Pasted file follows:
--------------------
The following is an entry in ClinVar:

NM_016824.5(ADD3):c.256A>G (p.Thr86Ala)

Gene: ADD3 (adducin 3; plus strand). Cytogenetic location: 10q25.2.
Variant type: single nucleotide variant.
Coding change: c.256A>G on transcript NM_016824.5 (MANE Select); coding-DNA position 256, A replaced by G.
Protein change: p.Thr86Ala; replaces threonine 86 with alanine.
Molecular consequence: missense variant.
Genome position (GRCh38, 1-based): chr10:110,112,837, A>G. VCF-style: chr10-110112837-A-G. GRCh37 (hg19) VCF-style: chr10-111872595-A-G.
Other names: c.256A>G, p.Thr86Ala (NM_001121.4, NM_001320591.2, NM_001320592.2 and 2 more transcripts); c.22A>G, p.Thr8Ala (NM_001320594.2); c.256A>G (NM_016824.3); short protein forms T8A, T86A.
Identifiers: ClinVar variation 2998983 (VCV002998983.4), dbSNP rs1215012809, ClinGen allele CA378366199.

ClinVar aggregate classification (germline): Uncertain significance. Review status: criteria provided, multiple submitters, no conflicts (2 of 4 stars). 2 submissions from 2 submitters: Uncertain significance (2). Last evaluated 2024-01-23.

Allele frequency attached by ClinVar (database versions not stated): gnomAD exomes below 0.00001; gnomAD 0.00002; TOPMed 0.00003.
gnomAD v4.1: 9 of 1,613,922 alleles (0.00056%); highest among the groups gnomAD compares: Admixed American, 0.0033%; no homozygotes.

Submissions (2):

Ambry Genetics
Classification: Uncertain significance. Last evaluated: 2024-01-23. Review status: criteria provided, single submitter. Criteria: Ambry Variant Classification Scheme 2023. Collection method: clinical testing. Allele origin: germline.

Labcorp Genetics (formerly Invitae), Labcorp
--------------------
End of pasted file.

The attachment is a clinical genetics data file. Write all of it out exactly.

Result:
The following is an entry in ClinVar:

NM_016824.5(ADD3):c.256A>G (p.Thr86Ala)

Gene: ADD3 (adducin 3; plus strand). Cytogenetic location: 10q25.2.
Variant type: single nucleotide variant.
Coding change: c.256A>G on transcript NM_016824.5 (MANE Select); coding-DNA position 256, A replaced by G.
Protein change: p.Thr86Ala; replaces threonine 86 with alanine.
Molecular consequence: missense variant.
Genome position (GRCh38, 1-based): chr10:110,112,837, A>G. VCF-style: chr10-110112837-A-G. GRCh37 (hg19) VCF-style: chr10-111872595-A-G.
Other names: c.256A>G, p.Thr86Ala (NM_001121.4, NM_001320591.2, NM_001320592.2 and 2 more transcripts); c.22A>G, p.Thr8Ala (NM_001320594.2); c.256A>G (NM_016824.3); short protein forms T8A, T86A.
Identifiers: ClinVar variation 2998983 (VCV002998983.4), dbSNP rs1215012809, ClinGen allele CA378366199.

ClinVar aggregate classification (germline): Uncertain significance. Review status: criteria provided, multiple submitters, no conflicts (2 of 4 stars). 2 submissions from 2 submitters: Uncertain significance (2). Last evaluated 2024-01-23.

Allele frequency attached by ClinVar (database versions not stated): gnomAD exomes below 0.00001; gnomAD 0.00002; TOPMed 0.00003.
gnomAD v4.1: 9 of 1,613,922 alleles (0.00056%); highest among the groups gnomAD compares: Admixed American, 0.0033%; no homozygotes.

Submissions (2):

Ambry Genetics
Classification: Uncertain significance. Last evaluated: 2024-01-23. Review status: criteria provided, single submitter. Criteria: Ambry Variant Classification Scheme 2023. Collection method: clinical testing. Allele origin: germline.

Labcorp Genetics (formerly Invitae), Labcorp